This species occurs in the USA on the Coastal Plain and some upland areas from North Carolina to southern Florida, west to Louisiana, including northern Mississippi (Keiser, 1992, Herpetol. Rev. 23:86); disjunctive subpopulations occur in Delaware and adjacent Maryland, southwestern Kentucky and adjacent Tennessee, and in southeastern Virginia; it is introduced and probably now extirpated in southern New Jersey (Conant and Collins 1991).
Habitat and Ecology
This species' habitat is sandy areas in pine savannahs and in low wet woods and swamps (e.g., willow oak-blackgum, cypress swamps). When inactive during cold or dry season it burrows under tree roots, vegetation or in soil; otherwise mostly arboreal and thus dependent on trees near water. Eggs and larvae develop in shallow water of ponds, swamps and bayheads; in Virginia, breeding sites were temporary ponds dominated by graminoids, beneath open canopies (Mitchell 1991). Reproduction is more successful in semi-permanent ponds due to the absence of predatory fishes. In some areas, deep ponds, such as Carolina Bays and borrow pits, are preferred breeding sites.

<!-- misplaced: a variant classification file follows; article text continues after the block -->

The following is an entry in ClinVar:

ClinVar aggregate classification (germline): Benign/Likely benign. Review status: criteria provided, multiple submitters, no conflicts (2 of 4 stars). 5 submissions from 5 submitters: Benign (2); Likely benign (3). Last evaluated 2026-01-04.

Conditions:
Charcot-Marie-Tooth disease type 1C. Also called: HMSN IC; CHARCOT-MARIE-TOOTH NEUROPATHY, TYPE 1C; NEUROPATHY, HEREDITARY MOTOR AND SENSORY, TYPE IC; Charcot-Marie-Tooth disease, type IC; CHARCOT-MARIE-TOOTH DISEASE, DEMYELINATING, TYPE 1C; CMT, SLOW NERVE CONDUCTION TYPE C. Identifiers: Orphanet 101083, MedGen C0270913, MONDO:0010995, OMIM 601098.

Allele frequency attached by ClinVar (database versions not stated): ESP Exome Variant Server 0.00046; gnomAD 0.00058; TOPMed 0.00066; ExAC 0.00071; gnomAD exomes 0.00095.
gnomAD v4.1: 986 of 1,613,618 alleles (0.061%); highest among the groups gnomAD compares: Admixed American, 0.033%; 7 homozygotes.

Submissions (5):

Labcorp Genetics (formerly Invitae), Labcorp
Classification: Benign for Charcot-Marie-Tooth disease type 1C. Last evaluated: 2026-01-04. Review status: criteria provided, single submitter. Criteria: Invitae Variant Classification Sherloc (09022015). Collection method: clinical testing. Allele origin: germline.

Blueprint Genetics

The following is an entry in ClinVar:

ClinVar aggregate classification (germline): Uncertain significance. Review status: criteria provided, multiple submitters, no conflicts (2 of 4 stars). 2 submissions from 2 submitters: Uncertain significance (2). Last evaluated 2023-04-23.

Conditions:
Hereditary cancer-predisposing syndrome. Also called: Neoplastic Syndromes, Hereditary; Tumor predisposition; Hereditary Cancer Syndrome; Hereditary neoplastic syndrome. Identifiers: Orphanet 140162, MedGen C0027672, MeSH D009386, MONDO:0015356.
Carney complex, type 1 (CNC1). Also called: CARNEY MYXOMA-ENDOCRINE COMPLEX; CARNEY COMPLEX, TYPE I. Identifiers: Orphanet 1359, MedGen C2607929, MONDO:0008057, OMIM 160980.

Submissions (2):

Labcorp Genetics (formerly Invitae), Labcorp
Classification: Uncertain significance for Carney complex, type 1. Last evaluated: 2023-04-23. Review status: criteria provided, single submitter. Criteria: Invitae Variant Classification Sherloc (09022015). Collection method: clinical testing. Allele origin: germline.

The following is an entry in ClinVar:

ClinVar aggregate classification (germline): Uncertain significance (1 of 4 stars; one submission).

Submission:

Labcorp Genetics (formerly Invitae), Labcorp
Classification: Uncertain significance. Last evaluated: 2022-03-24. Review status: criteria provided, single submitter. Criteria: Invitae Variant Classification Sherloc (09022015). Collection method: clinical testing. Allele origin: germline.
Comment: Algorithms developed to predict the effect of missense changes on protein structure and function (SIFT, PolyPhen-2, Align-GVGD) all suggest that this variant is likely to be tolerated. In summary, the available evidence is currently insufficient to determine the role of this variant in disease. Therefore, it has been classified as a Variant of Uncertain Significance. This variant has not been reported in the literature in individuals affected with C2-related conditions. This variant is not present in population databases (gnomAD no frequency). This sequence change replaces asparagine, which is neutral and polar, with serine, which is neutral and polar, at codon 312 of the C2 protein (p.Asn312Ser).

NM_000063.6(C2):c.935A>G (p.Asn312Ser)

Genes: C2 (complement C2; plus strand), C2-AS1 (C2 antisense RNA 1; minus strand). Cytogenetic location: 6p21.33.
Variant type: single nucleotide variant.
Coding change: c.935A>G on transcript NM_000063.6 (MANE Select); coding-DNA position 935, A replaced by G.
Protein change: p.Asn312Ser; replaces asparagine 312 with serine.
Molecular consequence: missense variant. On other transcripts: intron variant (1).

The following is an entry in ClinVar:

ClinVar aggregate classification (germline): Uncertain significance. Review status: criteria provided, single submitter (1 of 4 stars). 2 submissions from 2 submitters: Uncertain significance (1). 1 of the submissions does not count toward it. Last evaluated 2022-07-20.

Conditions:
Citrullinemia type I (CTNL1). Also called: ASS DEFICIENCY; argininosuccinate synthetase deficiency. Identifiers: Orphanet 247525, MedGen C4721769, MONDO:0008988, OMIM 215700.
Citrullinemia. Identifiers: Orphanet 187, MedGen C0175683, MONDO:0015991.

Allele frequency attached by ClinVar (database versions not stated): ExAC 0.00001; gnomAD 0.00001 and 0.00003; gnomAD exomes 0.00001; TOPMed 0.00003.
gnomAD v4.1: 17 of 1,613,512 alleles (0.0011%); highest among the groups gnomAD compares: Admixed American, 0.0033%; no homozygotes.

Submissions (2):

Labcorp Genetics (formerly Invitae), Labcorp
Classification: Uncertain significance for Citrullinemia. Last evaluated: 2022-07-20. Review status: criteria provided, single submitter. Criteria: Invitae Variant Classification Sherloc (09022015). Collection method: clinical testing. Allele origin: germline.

Overall, the trend is unknown but it is likely relatively stable. In Florida, declines might have occurred in altered habitats and in areas subject to excessive collecting (Bartlett and Bartlett 1999).
It is secure in the major portion of the range, less so in peripheral areas. In some areas (e.g. Virginia) it is threatened by the conversion of native pine habitat to high-density monocultures of loblolly pine (Mitchell 1991). In Florida, habitat alteration and collecting for the pet trade are threats of unknown magnitude (Bartlett and Bartlett 1999).
Its range overlaps with many protected areas; however, habitat protection and population monitoring are needed in the peripheral subpopulations and those that appear to have experienced declines in the past.
IUCN SSC Amphibian Specialist Group 2014. Hyla gratiosa. In: IUCN 2014